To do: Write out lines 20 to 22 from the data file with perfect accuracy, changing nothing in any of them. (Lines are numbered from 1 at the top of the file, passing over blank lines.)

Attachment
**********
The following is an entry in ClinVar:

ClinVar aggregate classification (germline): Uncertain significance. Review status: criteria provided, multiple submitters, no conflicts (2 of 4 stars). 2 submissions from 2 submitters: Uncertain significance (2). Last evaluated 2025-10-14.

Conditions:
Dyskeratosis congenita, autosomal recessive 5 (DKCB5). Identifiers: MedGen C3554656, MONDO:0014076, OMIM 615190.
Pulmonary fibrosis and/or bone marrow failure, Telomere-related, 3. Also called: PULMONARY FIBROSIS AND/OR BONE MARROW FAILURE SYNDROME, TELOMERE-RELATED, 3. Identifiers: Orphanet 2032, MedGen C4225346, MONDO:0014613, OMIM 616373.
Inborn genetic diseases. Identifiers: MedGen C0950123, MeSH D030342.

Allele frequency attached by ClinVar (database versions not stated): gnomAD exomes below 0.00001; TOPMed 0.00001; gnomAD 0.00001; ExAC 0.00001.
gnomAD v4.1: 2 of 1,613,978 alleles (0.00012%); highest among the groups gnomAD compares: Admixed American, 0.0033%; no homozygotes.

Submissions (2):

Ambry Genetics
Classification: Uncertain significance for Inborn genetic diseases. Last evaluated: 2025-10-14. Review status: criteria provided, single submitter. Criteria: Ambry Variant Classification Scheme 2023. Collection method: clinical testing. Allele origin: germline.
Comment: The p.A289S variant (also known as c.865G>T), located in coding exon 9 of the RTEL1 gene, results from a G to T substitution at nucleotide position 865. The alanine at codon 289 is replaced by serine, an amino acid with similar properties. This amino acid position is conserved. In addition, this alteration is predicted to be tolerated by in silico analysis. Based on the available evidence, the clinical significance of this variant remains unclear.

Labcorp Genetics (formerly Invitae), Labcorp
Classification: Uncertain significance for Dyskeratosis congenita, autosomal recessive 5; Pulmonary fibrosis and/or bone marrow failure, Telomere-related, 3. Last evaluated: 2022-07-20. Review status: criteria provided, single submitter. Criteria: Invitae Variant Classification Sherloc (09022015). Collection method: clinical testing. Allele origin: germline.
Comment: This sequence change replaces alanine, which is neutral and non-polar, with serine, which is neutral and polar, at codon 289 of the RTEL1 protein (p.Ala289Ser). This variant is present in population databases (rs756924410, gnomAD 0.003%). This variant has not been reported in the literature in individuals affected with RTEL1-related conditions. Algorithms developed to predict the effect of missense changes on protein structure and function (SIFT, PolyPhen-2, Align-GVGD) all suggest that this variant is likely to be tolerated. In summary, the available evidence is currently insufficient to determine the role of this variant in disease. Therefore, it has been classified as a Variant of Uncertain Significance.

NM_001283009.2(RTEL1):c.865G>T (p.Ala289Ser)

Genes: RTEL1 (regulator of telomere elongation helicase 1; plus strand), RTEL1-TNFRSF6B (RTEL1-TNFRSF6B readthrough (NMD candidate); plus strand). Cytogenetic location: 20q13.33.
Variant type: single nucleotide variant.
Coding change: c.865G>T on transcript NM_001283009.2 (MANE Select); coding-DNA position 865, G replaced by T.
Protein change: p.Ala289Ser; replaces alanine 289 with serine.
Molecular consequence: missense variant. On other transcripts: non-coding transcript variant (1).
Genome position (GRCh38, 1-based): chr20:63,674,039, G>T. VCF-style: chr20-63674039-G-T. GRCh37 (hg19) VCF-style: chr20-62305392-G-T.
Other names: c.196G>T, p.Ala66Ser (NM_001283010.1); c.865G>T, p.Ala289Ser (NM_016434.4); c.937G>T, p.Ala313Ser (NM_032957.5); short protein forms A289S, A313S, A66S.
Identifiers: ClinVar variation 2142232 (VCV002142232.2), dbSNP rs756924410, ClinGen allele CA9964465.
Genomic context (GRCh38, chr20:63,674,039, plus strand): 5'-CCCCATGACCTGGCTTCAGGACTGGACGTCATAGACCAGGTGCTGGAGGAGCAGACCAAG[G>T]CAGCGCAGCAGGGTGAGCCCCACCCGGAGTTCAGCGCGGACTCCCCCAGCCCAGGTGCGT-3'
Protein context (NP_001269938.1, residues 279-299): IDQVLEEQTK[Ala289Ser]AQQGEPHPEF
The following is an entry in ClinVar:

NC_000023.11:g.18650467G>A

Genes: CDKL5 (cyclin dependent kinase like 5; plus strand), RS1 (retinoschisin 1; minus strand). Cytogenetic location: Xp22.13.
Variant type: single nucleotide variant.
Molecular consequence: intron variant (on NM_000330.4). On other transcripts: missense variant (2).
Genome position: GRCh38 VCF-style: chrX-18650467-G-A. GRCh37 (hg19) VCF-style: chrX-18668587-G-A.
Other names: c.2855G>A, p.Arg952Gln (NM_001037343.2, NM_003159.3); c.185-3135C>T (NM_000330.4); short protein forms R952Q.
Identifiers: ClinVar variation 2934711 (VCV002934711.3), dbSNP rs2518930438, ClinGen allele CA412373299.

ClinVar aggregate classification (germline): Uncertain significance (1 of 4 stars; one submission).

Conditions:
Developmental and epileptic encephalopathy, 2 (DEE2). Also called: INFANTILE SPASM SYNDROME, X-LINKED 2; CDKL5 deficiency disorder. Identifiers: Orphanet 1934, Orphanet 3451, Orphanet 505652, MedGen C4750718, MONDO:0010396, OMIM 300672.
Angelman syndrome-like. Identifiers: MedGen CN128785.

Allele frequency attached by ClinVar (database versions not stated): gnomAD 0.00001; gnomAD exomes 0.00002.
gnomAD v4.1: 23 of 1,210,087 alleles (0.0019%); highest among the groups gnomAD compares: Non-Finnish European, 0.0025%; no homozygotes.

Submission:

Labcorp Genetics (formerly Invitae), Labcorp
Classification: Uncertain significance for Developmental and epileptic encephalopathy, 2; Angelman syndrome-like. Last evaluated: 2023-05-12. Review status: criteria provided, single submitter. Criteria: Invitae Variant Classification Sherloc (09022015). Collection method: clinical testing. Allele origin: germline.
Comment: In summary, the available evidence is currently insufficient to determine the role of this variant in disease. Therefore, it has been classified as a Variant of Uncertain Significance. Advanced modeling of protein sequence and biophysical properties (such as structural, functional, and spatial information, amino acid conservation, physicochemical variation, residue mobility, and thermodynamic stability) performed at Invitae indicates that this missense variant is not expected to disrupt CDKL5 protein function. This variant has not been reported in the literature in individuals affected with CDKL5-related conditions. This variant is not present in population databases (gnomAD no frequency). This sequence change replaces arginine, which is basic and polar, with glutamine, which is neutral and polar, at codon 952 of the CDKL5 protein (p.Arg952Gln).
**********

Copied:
Protein change: p.Ala289Ser; replaces alanine 289 with serine.
Molecular consequence: missense variant. On other transcripts: non-coding transcript variant (1).
Genome position (GRCh38, 1-based): chr20:63,674,039, G>T. VCF-style: chr20-63674039-G-T. GRCh37 (hg19) VCF-style: chr20-62305392-G-T.